The biggest compliment I can give any convertible is to say it drives and feels exactly like the coupe; this one does. There is no perceptible loss of chassis rigidity, no change in ride, and while I didn’t have access to a race track or telemetry equipment, from what I gather, there's virtually no change in handling or braking either. According to McLaren, up to 124 mph, the Spider even accelerates as rapidly as the coupe, with 0-60 and 0-124 mph times identical for both cars. Though a “super tester” with the finest senses (or a VBOX) may come up with a few percentage points either way, the cars drive the same—which is to say, perfectly, and unlike any other car on the road. They whack a few mph off the top end when you've got the top lowered, so you can only do 202 with the wind in your hair. With the roof raised, McLaren says it’s good for 212.
The 720S is unique in that to drive one is to live in a world with less resistance. It’s not just that it’s as powerful as some dragsters, or that the 568 lb-ft of torque aren’t interrupted when you pull the shift paddle. It’s that you can actually feel the lack of air resistance, the lack of rolling resistance—it’s close to what I’d imagine driving in a vacuum feels like. There are other fast cars out there, but none have the effortlessness about them that the 720S does. That extends to the engine itself, which feels superbly tight and precise but free to spool up, like a slot car motor with fresh graphite, and the electro-hydraulic steering, which always seems to find the right heft.
It takes more than high power and low weight to achieve this feeling; otherwise all race cars would be there, and they aren’t. Double-wishbone suspension geometry combines with adaptive dampers and the Proactive Chassis Control II cross-linking system, which adjusts based on road conditions and driver inputs. You can maximize the sensation by setting the chassis knob to Normal and the powertrain knob to Track. In this mode, all the road information you need to go very, very fast gets sent to your hands, and everything unnecessary gets filtered out. The car retains its steering feel, and yet glides over bumps in a way I’ve only felt from, swear to God, Rolls Royces. In a more practical sense, it’s what separates the “Super Series” cars from McLaren's entry-level “Sports Series” cars.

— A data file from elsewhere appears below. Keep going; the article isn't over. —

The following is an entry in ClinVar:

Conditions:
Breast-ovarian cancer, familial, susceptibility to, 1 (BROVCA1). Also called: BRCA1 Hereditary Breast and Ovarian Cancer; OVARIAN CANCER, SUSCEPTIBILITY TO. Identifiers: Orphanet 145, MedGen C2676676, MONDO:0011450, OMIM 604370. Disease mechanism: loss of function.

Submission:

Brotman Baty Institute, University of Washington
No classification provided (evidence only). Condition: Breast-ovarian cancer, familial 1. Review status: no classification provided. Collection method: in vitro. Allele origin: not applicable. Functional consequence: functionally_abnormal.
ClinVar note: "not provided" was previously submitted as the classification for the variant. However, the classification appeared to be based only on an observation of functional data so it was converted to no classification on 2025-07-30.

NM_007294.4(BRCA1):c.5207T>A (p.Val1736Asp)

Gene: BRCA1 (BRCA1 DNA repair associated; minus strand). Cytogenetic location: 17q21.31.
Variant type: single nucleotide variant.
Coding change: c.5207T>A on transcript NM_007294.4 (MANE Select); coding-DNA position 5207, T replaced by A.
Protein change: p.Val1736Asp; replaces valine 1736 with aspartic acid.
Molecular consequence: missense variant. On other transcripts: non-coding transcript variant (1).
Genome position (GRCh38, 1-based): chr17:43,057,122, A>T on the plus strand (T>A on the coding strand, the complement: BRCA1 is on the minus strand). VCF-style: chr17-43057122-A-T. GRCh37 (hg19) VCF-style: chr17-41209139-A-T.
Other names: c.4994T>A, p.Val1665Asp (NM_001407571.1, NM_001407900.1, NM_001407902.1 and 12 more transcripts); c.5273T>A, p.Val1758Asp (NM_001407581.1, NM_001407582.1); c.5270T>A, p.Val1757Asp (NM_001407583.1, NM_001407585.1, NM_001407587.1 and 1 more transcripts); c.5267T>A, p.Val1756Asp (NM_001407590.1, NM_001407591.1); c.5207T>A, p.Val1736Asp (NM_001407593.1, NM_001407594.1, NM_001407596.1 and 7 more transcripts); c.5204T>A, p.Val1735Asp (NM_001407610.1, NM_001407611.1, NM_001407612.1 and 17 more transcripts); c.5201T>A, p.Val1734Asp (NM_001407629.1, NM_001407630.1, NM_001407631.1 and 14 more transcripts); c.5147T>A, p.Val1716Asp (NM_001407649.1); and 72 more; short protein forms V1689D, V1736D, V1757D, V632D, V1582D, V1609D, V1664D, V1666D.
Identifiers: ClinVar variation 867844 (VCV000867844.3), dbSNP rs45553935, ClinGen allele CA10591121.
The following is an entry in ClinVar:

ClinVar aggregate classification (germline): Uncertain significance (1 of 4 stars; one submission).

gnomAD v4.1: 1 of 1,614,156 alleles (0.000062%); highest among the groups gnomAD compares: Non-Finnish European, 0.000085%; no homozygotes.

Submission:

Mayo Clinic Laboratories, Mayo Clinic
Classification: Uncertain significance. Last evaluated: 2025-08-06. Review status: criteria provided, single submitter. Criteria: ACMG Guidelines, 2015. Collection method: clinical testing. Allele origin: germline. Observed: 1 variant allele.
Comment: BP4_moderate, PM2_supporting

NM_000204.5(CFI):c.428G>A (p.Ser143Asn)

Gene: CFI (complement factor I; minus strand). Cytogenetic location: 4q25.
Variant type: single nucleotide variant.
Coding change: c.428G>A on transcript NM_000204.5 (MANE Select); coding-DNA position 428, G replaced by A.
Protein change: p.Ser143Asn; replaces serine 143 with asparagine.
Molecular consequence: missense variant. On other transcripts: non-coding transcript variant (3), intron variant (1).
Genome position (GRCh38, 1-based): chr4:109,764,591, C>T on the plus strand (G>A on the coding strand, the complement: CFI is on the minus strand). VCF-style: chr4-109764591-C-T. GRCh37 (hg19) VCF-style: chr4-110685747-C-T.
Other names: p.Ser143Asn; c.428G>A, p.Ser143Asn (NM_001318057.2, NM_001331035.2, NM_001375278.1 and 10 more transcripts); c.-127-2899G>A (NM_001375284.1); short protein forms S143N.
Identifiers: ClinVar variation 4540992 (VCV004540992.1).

Of course, all this comes at an extraordinary cost. Though the 720S Spider “starts” at $306,000 (which, believe it or not, sounds like a value) I’m driving the “Luxury” version, with upgraded interior materials and visual touches and a base price of $317,000. But then there’s the options, and, are you sitting down? Here’s some highlights:
- Belize Blue Paint: $5500
- Lightweight Forged Wheels: $4100
- 360 Degree Park Assist: $6100 (!!)
- Glossy Clear Carbon Fiber Diffuser: $7595
- Exterior Carbon Fiber Pack 1 & 2: $19,500
- Interior Carbon Fiber Pack 1 & 2: $5920
- Sports Exhaust: $6300
All-in-all there were $98,000 in options in my test vehicle, raising its MSRP to $415,000 tax, a number as jaw dropping as the 720’s performance. And if that number doesn’t scare you, by all means, dive in, and sprinkle a few MSO goodies on top. At the very least you can justify the expense if you use it every day, which is totally doable. I drove it in standing water and a hail storm. The rooster tails were epic.
Ultimately, time will tell if McLaren has finally gotten out of being its own worst enemy. Complexity of repair, and the push for volume, mean the automaker's cars are easy to come by but hard to fix. The 720S certainly feels like the most “complete” car ever to come out of Woking, a shining example of how far the company’s come in just eight years. But this is a seriously complicated vehicle that, if McLaren achieves its claimed goal of 18 new cars by 2025, will depreciate significantly. The best and worst thing about McLaren is that it is open for business. Pretty much anyone who wants and can afford a McLaren can get one. While that’s a welcome alternative to Ferrari's (and now Porsche’s) gatekeeping process, it really affects depreciation: three-year-old 650S Spiders are listed by the dozen on eBay for half their MSRP, and with the obvious exception of the F1, McLaren doesn’t have road cars old enough to develop nostalgia or appreciate just yet.
But to dwell on collector value is to diminish the extraordinary work of McLaren’s engineers here. The 720S is fast enough to terrify any passenger, docile enough to commute to work or run errands in, and comfortably (no pun intended) the most spacious mid-engined supercar on the market.
“Success,” as regards the Spider version, meant making lots of changes in order to make it feel like as few changes as possible were made. Sounds counterproductive, but it works—sort of like going faster in a downpour in order to stay dry.